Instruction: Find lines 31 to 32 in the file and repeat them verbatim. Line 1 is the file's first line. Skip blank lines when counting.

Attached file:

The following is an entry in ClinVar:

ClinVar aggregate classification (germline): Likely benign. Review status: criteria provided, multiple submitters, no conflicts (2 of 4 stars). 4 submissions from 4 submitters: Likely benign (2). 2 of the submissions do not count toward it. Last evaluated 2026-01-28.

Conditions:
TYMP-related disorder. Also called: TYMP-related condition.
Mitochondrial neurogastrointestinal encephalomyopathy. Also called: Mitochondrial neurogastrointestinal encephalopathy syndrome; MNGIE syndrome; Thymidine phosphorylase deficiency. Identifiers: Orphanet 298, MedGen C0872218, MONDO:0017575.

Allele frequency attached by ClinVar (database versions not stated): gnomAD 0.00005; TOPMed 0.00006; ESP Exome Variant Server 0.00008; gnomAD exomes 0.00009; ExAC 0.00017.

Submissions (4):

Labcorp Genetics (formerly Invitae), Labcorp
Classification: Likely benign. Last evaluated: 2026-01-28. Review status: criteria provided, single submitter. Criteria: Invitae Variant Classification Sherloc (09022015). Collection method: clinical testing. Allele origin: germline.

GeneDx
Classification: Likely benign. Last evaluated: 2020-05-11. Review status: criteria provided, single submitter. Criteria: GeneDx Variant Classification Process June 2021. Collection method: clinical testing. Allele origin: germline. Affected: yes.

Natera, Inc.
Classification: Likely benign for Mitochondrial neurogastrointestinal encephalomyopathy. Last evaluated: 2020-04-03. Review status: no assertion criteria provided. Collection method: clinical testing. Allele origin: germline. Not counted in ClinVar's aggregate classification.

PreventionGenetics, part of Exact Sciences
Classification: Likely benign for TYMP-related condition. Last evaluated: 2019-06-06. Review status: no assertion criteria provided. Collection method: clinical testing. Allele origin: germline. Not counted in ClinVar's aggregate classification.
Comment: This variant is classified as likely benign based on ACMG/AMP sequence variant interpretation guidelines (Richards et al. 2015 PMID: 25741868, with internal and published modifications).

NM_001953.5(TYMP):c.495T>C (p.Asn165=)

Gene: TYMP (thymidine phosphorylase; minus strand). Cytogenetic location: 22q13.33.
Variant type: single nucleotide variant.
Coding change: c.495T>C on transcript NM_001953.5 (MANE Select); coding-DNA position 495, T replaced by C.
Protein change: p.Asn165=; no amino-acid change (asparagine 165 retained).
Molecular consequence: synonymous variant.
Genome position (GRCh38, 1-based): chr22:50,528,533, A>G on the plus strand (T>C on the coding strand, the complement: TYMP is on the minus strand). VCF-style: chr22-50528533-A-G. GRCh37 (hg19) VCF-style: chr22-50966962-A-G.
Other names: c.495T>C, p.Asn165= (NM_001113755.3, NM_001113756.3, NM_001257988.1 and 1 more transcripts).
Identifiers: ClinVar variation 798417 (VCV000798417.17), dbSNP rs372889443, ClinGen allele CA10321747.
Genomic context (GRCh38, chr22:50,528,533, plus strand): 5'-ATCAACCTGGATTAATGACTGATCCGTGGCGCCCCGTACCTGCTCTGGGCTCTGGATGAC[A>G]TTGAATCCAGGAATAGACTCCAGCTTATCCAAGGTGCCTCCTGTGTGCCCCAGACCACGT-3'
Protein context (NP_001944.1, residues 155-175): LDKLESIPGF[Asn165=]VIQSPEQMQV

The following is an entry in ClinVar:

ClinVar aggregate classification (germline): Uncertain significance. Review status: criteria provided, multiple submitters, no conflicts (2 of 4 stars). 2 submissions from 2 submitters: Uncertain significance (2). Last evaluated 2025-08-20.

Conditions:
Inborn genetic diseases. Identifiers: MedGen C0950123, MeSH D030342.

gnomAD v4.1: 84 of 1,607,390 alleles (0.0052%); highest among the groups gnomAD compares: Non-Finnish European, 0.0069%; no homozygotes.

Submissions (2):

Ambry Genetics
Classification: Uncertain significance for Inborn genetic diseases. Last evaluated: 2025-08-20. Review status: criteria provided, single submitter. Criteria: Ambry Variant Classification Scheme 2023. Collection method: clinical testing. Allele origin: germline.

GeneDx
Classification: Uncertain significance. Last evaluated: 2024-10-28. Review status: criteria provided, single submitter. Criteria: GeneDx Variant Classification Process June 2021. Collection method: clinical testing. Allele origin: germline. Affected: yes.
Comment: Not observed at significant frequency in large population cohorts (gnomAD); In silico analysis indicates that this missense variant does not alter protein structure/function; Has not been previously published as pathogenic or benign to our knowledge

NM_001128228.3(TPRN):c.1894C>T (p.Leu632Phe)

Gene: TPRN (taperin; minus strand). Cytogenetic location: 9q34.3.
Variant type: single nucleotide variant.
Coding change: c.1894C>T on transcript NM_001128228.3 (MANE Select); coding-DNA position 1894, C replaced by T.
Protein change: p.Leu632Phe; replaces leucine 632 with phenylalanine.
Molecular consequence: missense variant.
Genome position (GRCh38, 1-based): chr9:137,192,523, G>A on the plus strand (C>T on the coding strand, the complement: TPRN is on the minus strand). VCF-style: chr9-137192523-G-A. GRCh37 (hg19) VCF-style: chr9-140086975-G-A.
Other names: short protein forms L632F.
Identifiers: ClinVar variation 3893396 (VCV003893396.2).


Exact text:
Inborn genetic diseases. Identifiers: MedGen C0950123, MeSH D030342.

gnomAD v4.1: 84 of 1,607,390 alleles (0.0052%); highest among the groups gnomAD compares: Non-Finnish European, 0.0069%; no homozygotes.